One hundred and twenty-nine British athletes won a medal (individual and team). But what is particularly remarkable is that nine Olympic champions from London2012 successfully defended their titles (or double champions in the case of track cyclist Laura Trott and long-distance runner Mo Farah, or triple champion in the case of track cyclist Jason Kenny). The men’s four in rowing retained the title for the fifth successive Olympics (though not with the same team members!), cyclists in three Olympics, and sailors in the Finn class in five. The BBC Sport Rio 2016 website tells the full story.
So, well done to Team GB athletes—and all Olympians—successful or not in terms of medals won. Many personal best times, etc. were surpassed. In swimming and cycling, Team GB athletes also broke world records.
Of course there were the various controversies. Boxing was not without its usual crop of ‘bad’ decisions. I guess that will always be the case in sports that are judged rather than measured (fastest, longest, highest, etc.). Should Team GB’s 4 x 400 m team have been disqualified? There was no visual evidence to fall back on—just the word of a judge. Conspiracy theories abound, because Team GB’s disqualification elevated the Brazilian quartet into the final. Does it really matter? That’s how the decision was called.
Disagree and appeal. Accept. Move on.
But let’s also celebrate, in particular, the many fine examples of the spirit of the Olympics. Rafaela Silva, the gold medal winning judoka from Rio’s City of God favela. The Singaporean swimmer, Joseph Schooling, who defeated Michael Phelps in the 100 m butterfly to win his country’s first gold medal. Fiji winning their first ever medal, gold, in the Rugby Seevens. The Philippines silver medallist in weightlifting, Hidilyn Diaz. But also, who can forget Michael Phelps winning his 23rd gold medal?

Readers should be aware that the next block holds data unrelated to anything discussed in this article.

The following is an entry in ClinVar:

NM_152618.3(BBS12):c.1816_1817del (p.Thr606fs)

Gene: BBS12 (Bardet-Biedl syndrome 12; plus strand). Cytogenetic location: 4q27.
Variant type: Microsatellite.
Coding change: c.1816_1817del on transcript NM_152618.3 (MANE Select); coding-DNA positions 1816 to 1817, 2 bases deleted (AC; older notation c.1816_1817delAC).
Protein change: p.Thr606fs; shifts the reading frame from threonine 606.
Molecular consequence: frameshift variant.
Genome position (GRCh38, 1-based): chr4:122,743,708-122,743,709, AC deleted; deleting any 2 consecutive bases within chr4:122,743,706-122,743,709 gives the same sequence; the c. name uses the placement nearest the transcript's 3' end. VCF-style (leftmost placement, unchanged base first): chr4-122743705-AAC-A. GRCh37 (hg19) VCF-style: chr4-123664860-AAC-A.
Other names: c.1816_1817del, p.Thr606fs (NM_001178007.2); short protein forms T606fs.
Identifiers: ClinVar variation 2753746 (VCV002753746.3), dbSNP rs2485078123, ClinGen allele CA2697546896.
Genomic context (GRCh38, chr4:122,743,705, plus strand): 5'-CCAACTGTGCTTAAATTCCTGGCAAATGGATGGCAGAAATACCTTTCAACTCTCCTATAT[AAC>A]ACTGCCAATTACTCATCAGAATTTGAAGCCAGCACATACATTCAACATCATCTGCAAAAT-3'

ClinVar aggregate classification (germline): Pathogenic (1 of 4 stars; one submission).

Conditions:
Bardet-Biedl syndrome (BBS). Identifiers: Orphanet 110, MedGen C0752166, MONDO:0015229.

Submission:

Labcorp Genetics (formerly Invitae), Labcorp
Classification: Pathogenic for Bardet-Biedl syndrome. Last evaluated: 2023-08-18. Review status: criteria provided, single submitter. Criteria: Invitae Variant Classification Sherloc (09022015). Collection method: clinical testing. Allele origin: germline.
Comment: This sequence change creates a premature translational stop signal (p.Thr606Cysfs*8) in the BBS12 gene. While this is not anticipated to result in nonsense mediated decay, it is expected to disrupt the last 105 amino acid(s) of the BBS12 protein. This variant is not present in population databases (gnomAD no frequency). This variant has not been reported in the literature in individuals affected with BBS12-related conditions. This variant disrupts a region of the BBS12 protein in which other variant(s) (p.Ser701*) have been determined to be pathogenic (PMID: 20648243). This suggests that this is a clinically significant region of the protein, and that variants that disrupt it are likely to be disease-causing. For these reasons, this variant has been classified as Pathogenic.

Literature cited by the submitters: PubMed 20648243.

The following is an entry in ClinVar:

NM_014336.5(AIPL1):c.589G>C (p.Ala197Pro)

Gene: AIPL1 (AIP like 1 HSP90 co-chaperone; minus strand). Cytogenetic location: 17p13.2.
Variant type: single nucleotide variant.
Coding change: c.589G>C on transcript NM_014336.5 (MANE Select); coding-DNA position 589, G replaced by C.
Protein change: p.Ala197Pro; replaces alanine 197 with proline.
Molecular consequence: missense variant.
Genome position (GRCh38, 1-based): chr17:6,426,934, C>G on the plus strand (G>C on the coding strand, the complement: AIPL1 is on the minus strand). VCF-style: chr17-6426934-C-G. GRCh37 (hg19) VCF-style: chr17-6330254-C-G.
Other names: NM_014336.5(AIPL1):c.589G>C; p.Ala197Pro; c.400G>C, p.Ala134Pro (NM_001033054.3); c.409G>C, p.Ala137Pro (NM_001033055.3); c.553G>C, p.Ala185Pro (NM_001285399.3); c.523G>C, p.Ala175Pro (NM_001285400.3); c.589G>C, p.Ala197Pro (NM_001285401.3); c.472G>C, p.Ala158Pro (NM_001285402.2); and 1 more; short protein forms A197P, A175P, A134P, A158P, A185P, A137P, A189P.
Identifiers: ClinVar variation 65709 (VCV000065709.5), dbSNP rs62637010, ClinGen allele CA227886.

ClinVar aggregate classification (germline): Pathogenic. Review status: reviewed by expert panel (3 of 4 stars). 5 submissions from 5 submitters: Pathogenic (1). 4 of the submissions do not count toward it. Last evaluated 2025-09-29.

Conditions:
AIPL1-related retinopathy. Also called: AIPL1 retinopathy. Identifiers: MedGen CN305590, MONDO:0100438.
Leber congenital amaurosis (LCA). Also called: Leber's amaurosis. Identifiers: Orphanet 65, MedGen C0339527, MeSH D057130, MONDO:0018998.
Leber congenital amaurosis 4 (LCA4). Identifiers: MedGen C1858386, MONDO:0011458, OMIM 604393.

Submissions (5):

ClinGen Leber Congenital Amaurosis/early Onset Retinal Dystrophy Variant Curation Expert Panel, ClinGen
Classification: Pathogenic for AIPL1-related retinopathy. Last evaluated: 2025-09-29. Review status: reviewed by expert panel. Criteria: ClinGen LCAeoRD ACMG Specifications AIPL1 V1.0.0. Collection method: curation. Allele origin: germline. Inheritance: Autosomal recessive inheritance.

But perhaps the epitome of the Olympic sportsmanship shone forth in the women’s 5000 m heats, when Nikki Hamblin from New Zealand and Abbey D’Agostino from the USA fell and helped each other to finish the race. Both were reinstated in the final, but D’Agostino was unable to compete. Hamblin did run, but came last, hobbling over the line obviously still suffering from the injury picked up during the heats.
It was, of course, disappointing to see so many empty seats at most of the Olympic venues. Rio residents didn’t appear to embrace the Olympics as was the case in London, because of the cost of tickets presumably, but also because many of the sports simply do not have a following in Brazil. This was in stark contrast to London 2012 when it was impossible to get hold tickets. This does not bode well for the Paralympics that begin in two weeks.
Who will forget, however, the majesty and magnificence of the Rio de Janeiro backdrop to many of the events, in particular the TV shots over the Christ the Redeemer statue to the Rodrigo de Freitas Lagoon (Lagoa) far below where the rowing and canoe events were held.
With the Sugar Loaf always in view, the long stretches of Copacabana and Ipanema beaches, Rio had it all. And despite the political and economic shocks that Brazil faced, the Rio Olympics seem to have been a great success. Was the athletics program debased because of the absence of the Russian athletes? Probably not, especially if their clean status could not be guaranteed. The Russian Federation was well-represented in other sports, and won its fair share of gold medals.
I’ve not heard of many—if any—actual doping incidents, although the organisation of the anti-doping organization has apparently not been held in high regard. Some examples of doping may yet come to light.
So, we move on to Tokyo 2020. Will Super Mario still be in office?